Ajay- What are the advantages of using Rattle  instead of SAS or SPSS. What are the disadvantages of using Rattle instead of SAS or SPSS.

Graham- Because it is free and open source, Rattle (and R) can be readily used in teaching data mining.  In business it is, initially, useful for people who want to experiment with data mining without the sometimes quite significant up front costs of the commercial offerings. For serious data mining, Rattle and R offers all of the data mining algorithms offered by the commercial vendors, but also many more. Rattle provides a simple, tab-based, user interface which is not as graphically sophisticated as Clementine in SPSS and SAS Enterprise Miner.

But with just 4 button clicks you will have built your first data mining model.

The usual disadvantage quoted for R (and so Rattle) is in the handling of large datasets – SAS and SPSS can handle datasets out of memory although they do slow down when doing so. R is memory based, so going to a 64bit platform is often necessary for the larger datasets. A very rough rule of thumb has been that the 2-3GB limit of the common 32bit processors can handle a dataset of up to about 50,000 rows with 100 columns (or 100,000 rows and 10 columns, etc), depending on the algorithms you deploy. I generally recommend, as quite a powerful yet inexpensive data mining machine, one running on an AMD64 processor, running the Debian GNU/Linux operating system, with as much memory as you can afford (e.g., 4GB to 32GB, although some machines today can go up to 128 GB, but memory gets expensive at that end of the scale).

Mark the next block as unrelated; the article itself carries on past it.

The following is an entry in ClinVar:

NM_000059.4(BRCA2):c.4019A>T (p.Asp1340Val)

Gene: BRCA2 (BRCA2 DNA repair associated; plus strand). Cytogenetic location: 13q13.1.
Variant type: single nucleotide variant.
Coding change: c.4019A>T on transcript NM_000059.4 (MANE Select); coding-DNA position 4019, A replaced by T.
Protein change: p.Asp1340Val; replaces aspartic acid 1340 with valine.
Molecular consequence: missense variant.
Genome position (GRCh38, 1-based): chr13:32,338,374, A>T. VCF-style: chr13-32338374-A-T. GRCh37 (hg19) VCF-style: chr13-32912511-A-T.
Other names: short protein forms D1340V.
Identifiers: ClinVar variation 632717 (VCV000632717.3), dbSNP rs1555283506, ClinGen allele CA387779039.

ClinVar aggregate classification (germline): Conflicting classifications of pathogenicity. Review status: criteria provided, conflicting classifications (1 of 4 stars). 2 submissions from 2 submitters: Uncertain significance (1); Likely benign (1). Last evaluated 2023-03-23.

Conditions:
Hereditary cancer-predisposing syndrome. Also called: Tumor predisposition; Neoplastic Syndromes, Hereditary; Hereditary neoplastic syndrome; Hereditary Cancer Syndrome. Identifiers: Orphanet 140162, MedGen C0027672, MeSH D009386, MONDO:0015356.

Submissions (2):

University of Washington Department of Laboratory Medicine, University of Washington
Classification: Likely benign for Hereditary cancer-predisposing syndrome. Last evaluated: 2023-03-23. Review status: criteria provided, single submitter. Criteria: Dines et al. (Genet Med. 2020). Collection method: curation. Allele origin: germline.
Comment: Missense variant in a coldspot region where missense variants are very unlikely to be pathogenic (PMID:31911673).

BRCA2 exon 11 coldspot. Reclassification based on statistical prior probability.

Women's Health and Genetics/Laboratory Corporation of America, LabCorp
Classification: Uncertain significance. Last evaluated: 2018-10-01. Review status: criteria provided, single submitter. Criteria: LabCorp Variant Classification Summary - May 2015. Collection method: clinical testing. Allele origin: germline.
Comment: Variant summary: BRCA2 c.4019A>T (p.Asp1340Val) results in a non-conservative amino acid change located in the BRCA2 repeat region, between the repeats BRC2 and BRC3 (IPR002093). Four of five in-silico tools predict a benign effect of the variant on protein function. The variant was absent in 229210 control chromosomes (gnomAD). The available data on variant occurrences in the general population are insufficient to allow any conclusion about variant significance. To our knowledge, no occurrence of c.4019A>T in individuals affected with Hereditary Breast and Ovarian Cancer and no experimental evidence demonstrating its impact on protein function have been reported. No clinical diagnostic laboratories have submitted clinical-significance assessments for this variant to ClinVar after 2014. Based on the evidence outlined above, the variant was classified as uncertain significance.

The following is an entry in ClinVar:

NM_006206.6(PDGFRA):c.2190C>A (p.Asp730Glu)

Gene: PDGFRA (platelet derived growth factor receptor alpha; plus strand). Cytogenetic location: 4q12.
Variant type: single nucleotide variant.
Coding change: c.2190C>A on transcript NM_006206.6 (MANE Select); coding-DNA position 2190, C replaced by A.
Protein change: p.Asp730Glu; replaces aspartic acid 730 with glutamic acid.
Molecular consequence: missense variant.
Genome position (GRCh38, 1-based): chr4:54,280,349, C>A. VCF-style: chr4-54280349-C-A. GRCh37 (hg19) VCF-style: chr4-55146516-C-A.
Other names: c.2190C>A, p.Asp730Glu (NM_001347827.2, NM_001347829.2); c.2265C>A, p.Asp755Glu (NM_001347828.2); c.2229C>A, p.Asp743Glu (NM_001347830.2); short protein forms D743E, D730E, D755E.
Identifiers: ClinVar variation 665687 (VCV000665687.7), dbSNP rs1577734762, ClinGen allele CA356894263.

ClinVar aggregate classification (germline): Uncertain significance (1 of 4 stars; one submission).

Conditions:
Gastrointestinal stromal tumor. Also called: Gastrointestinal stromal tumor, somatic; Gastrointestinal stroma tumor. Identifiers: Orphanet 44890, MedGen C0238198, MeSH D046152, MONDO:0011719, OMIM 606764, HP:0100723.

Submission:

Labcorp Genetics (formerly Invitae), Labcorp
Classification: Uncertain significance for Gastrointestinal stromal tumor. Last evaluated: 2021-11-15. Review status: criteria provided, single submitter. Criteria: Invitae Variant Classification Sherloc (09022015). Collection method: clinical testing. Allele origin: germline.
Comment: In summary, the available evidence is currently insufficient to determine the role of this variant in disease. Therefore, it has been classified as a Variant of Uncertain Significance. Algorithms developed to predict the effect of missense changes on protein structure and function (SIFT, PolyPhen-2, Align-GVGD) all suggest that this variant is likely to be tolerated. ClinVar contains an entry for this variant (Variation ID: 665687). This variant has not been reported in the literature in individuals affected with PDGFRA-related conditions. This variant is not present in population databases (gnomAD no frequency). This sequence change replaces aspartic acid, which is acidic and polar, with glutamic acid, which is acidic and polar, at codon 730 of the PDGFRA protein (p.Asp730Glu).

Ajay – Rattle is free to download and use- yet it must have taken you some time
to build it.What are your revenue streams to support your time and efforts?

Graham –Yes, Rattle is free software: free for anyone to use, free to review the code, free to extend the code, free to use it for whatever purpose.  I have been developing Rattle for a few years now, with a number of
contributions from other users. Rattle, of course, gets its full power from R. The R community works together to help each other,
and others, for the benefit of all. Rattle and R can be the basic toolkit for knowledge workers providing analyses. I know of a number of data mining consultants around the world who are using Rattle to support their day-to-day consultancy work.